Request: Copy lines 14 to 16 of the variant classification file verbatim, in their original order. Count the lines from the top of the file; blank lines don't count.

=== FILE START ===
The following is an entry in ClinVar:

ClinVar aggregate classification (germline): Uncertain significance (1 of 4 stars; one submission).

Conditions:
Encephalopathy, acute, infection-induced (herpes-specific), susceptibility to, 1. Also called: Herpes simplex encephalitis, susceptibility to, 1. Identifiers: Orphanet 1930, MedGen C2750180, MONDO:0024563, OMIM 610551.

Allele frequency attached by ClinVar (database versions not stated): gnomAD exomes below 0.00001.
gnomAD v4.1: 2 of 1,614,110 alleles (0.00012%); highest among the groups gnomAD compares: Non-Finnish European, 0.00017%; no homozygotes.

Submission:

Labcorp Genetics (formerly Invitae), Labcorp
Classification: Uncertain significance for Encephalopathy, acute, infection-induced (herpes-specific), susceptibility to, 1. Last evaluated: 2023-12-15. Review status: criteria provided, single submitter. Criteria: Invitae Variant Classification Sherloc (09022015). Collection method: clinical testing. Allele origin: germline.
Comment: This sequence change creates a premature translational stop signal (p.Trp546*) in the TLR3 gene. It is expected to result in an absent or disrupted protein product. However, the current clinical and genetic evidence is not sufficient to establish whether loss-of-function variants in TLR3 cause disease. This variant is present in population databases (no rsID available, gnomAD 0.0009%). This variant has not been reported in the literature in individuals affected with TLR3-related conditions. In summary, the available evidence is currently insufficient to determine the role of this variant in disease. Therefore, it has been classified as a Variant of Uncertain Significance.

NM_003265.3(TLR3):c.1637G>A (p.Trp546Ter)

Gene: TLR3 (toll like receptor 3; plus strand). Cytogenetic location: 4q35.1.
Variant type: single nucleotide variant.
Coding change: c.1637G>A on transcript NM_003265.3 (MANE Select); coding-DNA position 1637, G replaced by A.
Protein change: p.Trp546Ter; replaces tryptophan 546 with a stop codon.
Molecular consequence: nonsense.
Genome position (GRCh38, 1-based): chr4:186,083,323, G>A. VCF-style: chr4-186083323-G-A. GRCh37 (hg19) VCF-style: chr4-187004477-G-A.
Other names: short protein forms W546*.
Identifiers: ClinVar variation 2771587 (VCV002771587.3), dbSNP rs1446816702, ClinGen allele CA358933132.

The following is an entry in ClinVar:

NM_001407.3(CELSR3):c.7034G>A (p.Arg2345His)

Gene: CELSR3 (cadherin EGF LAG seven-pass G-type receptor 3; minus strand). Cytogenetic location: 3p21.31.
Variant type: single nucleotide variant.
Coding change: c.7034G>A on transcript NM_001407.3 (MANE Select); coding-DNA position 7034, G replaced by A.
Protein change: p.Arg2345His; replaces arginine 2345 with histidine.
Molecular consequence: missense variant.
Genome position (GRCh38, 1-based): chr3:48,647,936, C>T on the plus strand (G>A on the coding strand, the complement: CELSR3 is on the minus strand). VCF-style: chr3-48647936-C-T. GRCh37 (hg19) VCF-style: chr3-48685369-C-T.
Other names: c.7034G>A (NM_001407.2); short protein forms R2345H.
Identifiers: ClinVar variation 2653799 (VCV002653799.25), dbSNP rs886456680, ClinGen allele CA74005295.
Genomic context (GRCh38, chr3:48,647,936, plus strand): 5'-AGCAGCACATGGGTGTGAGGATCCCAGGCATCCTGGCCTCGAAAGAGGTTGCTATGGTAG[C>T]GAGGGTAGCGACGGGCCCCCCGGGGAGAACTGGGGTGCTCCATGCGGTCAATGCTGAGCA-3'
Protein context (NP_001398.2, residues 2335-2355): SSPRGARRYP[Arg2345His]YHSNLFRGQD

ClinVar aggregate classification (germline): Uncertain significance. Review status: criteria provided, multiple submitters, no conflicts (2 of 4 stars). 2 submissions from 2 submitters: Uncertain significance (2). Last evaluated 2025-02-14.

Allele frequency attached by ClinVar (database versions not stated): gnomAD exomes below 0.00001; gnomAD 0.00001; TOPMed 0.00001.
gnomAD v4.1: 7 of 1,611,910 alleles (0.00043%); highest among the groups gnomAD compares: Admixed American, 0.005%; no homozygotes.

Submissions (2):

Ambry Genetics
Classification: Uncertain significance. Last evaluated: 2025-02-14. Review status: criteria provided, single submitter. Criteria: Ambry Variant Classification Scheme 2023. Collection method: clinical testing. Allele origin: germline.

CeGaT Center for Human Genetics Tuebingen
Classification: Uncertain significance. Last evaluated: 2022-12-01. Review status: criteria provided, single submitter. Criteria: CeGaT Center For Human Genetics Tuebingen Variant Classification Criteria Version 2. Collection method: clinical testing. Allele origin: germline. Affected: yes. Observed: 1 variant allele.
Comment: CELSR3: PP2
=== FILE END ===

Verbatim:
Coding change: c.1637G>A on transcript NM_003265.3 (MANE Select); coding-DNA position 1637, G replaced by A.
Protein change: p.Trp546Ter; replaces tryptophan 546 with a stop codon.
Molecular consequence: nonsense.